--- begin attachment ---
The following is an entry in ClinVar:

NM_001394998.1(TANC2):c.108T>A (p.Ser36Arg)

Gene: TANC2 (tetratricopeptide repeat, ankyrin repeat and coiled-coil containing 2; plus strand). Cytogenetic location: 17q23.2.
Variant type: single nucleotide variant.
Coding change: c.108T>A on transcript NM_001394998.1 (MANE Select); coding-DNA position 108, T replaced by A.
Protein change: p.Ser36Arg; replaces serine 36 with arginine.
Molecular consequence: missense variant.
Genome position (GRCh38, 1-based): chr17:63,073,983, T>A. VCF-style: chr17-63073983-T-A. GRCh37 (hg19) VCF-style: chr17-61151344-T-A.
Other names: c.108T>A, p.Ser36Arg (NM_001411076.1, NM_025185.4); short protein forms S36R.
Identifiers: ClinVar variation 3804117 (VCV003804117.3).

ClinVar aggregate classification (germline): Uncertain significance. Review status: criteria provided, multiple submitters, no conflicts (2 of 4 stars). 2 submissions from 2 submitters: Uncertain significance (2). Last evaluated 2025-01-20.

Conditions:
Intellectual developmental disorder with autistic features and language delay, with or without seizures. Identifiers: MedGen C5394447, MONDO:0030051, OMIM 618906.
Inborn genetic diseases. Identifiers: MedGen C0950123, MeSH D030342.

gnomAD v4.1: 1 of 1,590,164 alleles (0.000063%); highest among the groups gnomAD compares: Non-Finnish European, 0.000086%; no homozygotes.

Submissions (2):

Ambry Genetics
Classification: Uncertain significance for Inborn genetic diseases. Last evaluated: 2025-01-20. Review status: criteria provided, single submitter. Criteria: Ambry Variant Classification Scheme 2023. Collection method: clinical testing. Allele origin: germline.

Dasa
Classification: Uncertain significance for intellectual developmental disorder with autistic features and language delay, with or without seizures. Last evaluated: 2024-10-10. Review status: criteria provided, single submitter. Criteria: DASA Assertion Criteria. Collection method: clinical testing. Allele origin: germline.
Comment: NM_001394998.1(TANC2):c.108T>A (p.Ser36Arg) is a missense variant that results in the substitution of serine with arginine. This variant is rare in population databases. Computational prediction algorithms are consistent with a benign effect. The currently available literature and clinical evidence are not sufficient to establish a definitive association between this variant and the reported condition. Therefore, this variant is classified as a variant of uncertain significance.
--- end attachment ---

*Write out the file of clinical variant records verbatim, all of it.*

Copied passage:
The following is an entry in ClinVar:

NM_001394998.1(TANC2):c.108T>A (p.Ser36Arg)

Gene: TANC2 (tetratricopeptide repeat, ankyrin repeat and coiled-coil containing 2; plus strand). Cytogenetic location: 17q23.2.
Variant type: single nucleotide variant.
Coding change: c.108T>A on transcript NM_001394998.1 (MANE Select); coding-DNA position 108, T replaced by A.
Protein change: p.Ser36Arg; replaces serine 36 with arginine.
Molecular consequence: missense variant.
Genome position (GRCh38, 1-based): chr17:63,073,983, T>A. VCF-style: chr17-63073983-T-A. GRCh37 (hg19) VCF-style: chr17-61151344-T-A.
Other names: c.108T>A, p.Ser36Arg (NM_001411076.1, NM_025185.4); short protein forms S36R.
Identifiers: ClinVar variation 3804117 (VCV003804117.3).

ClinVar aggregate classification (germline): Uncertain significance. Review status: criteria provided, multiple submitters, no conflicts (2 of 4 stars). 2 submissions from 2 submitters: Uncertain significance (2). Last evaluated 2025-01-20.

Conditions:
Intellectual developmental disorder with autistic features and language delay, with or without seizures. Identifiers: MedGen C5394447, MONDO:0030051, OMIM 618906.
Inborn genetic diseases. Identifiers: MedGen C0950123, MeSH D030342.

gnomAD v4.1: 1 of 1,590,164 alleles (0.000063%); highest among the groups gnomAD compares: Non-Finnish European, 0.000086%; no homozygotes.

Submissions (2):

Ambry Genetics
Classification: Uncertain significance for Inborn genetic diseases. Last evaluated: 2025-01-20. Review status: criteria provided, single submitter. Criteria: Ambry Variant Classification Scheme 2023. Collection method: clinical testing. Allele origin: germline.

Dasa
Classification: Uncertain significance for intellectual developmental disorder with autistic features and language delay, with or without seizures. Last evaluated: 2024-10-10. Review status: criteria provided, single submitter. Criteria: DASA Assertion Criteria. Collection method: clinical testing. Allele origin: germline.
Comment: NM_001394998.1(TANC2):c.108T>A (p.Ser36Arg) is a missense variant that results in the substitution of serine with arginine. This variant is rare in population databases. Computational prediction algorithms are consistent with a benign effect. The currently available literature and clinical evidence are not sufficient to establish a definitive association between this variant and the reported condition. Therefore, this variant is classified as a variant of uncertain significance.